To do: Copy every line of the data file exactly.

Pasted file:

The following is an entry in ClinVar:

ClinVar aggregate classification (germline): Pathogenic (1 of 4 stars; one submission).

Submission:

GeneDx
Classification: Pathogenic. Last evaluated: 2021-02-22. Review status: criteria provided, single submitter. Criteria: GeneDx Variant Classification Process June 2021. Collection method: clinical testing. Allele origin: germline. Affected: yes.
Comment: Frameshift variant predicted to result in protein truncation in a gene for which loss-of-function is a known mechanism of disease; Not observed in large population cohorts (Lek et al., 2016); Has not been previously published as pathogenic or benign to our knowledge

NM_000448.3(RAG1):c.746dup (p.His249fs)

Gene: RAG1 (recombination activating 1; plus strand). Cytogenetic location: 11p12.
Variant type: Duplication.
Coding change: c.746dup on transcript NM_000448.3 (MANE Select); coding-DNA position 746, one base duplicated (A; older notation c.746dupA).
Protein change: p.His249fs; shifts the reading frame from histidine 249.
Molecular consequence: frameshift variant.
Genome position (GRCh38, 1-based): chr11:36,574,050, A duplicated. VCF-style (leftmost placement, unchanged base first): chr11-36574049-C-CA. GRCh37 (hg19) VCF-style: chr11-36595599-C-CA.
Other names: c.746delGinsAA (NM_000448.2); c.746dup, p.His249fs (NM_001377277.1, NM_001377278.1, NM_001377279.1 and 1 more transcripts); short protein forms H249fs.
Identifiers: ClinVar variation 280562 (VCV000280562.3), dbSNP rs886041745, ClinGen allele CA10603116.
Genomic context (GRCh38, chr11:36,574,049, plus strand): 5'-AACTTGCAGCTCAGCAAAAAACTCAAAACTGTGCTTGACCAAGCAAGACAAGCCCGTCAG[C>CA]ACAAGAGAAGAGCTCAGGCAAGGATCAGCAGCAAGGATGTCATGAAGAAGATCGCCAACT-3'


The following is an entry in ClinVar:

ClinVar aggregate classification (germline): Pathogenic (1 of 4 stars; one submission).

Submission:

GeneDx
Classification: Pathogenic. Last evaluated: 2021-02-22. Review status: criteria provided, single submitter. Criteria: GeneDx Variant Classification Process June 2021. Collection method: clinical testing. Allele origin: germline. Affected: yes.
Comment: Frameshift variant predicted to result in protein truncation in a gene for which loss-of-function is a known mechanism of disease; Not observed in large population cohorts (Lek et al., 2016); Has not been previously published as pathogenic or benign to our knowledge

NM_000448.3(RAG1):c.746dup (p.His249fs)

Gene: RAG1 (recombination activating 1; plus strand). Cytogenetic location: 11p12.
Variant type: Duplication.
Coding change: c.746dup on transcript NM_000448.3 (MANE Select); coding-DNA position 746, one base duplicated (A; older notation c.746dupA).
Protein change: p.His249fs; shifts the reading frame from histidine 249.
Molecular consequence: frameshift variant.
Genome position (GRCh38, 1-based): chr11:36,574,050, A duplicated. VCF-style (leftmost placement, unchanged base first): chr11-36574049-C-CA. GRCh37 (hg19) VCF-style: chr11-36595599-C-CA.
Other names: c.746delGinsAA (NM_000448.2); c.746dup, p.His249fs (NM_001377277.1, NM_001377278.1, NM_001377279.1 and 1 more transcripts); short protein forms H249fs.
Identifiers: ClinVar variation 280562 (VCV000280562.3), dbSNP rs886041745, ClinGen allele CA10603116.
Genomic context (GRCh38, chr11:36,574,049, plus strand): 5'-AACTTGCAGCTCAGCAAAAAACTCAAAACTGTGCTTGACCAAGCAAGACAAGCCCGTCAG[C>CA]ACAAGAGAAGAGCTCAGGCAAGGATCAGCAGCAAGGATGTCATGAAGAAGATCGCCAACT-3'